With color grading software like DaVinci Resolve and Adobe Speedgrade being readily available to just about anyone with access to the internet, it’s no surprise that more and more filmmakers are attempting to color their own footage. In many cases, I would advise against coloring your own work unless like myself, you also work as a dedicated colorist. That said, if you are set on color grading your own projects, or are simply a colorist starting out, one of the most important things you need to tackle is the order of operations with which you approach your color process.
Like any other part of the filmmaking process, color correction is best approached by following a general set of guidelines that allow you move through the process as effortlessly and efficiently as possible. When writing a feature length script, you need an outline before a first draft of the screenplay. Just like when editing a movie, an assembly cut needs to be created before fine tuning a picture lock. Color correction is no different, yet many filmmakers or amateur colorists who don’t yet have their bearings go about things in the wrong way, and in the end their work suffers.
When I color grade any project, regardless of the style, look, genre, or format – I always adhere to the general strategy outlined below, and in fact just about every professional colorist working today follows a similar flow. I by no means created this approach, just like I didn’t create the notion of a three act structure – but I still find both immensely helpful in guiding my work in the right direction within each respective area of the craft.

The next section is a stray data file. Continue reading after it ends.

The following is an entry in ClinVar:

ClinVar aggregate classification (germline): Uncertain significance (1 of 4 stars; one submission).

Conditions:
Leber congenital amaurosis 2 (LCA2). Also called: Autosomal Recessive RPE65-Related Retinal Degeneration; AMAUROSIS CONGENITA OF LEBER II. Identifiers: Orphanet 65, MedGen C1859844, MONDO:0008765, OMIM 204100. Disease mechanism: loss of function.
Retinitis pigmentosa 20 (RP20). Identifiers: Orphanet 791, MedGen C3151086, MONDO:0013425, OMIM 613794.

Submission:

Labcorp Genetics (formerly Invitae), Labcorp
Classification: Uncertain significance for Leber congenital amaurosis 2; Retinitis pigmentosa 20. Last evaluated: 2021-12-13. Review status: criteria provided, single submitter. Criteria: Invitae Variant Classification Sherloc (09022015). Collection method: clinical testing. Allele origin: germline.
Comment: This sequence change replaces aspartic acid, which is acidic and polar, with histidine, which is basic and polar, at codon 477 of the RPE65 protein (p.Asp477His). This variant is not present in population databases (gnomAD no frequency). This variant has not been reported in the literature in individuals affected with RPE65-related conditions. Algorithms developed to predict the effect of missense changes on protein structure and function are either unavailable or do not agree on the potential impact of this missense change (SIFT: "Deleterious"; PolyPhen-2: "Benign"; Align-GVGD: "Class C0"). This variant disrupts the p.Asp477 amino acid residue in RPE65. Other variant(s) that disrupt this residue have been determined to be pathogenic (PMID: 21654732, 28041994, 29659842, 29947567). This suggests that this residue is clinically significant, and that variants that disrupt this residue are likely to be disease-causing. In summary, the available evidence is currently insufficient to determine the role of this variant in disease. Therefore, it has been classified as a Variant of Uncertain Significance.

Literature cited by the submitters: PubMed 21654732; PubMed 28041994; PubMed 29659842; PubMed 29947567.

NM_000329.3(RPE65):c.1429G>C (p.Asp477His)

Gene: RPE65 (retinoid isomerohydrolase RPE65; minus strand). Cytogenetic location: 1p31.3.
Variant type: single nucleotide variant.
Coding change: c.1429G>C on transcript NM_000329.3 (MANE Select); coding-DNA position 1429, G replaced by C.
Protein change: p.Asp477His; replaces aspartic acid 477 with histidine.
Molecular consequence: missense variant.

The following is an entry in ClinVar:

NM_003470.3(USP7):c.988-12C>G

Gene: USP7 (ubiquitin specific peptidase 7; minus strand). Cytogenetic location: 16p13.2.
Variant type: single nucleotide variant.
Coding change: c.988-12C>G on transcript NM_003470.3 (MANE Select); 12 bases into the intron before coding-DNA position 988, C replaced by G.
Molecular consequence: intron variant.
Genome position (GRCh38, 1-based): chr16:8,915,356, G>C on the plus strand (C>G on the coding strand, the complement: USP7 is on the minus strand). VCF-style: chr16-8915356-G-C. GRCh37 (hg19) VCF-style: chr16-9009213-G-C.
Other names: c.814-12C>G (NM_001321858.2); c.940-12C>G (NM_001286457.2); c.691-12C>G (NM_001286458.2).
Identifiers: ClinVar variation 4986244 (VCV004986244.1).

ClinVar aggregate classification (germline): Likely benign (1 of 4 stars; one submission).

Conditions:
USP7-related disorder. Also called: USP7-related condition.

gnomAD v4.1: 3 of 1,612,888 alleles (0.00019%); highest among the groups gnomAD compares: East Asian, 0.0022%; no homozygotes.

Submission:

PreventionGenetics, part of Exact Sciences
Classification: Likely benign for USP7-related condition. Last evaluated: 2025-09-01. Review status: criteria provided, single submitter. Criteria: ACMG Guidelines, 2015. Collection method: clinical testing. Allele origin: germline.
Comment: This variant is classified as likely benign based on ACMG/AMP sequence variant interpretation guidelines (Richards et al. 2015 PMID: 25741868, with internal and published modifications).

For the purpose of this article, I am going to include a few frame grabs from DaVinci Resolve, as it’s the color software I prefer to work in (and arguably the best color grading software in existence today), but these general principles can be applied no matter what software you are using. It’s all about the order in which you perform these adjustments, not necessarily which software you are using to make them.
1. NEUTRALIZING & MATCHING
Before you start coloring your footage, you need to balance your shots to fix any glaring issues with regards to white balance, exposure, contrast or any other technical parameter. The idea is that you want to work from a blank canvas once you actually start doing the creative work, and if you’re working with an image that is completely unbalanced, you are going to have a much harder time achieving the grade that you’re after… Not to mention, you’ll have an even harder time matching shots to each other in the sequence, as you won’t be able to simply apply a look that you have created for one shot to other shots in the scene.
There are two key things to remember here: 1) Do not give your image any unique style or look at this point, just give it a nice neutral baseline. And 2) Make sure to color correct every shot in the scene or sequence you’re working on to match each other before moving on. It will take you a few more minutes up front, but you’ll save loads of time later… Especially if you decide to change the look, as then you can easily blanket apply your changes to everything without having to make individual changes to every shot. When matching shots, I usually recommend picking a wide or medium wide shot as your baseline ‘hero shot’ and then matching the other shots in that environment to it.
If you don’t already know how to read scopes, I would suggest that you take some time to acclimatize yourself to them. Scopes can be immensely helpful in showing you a visual representation of where your image sits – in terms of saturation, color balance, contrast, and more.
2. EXPOSURE FIXES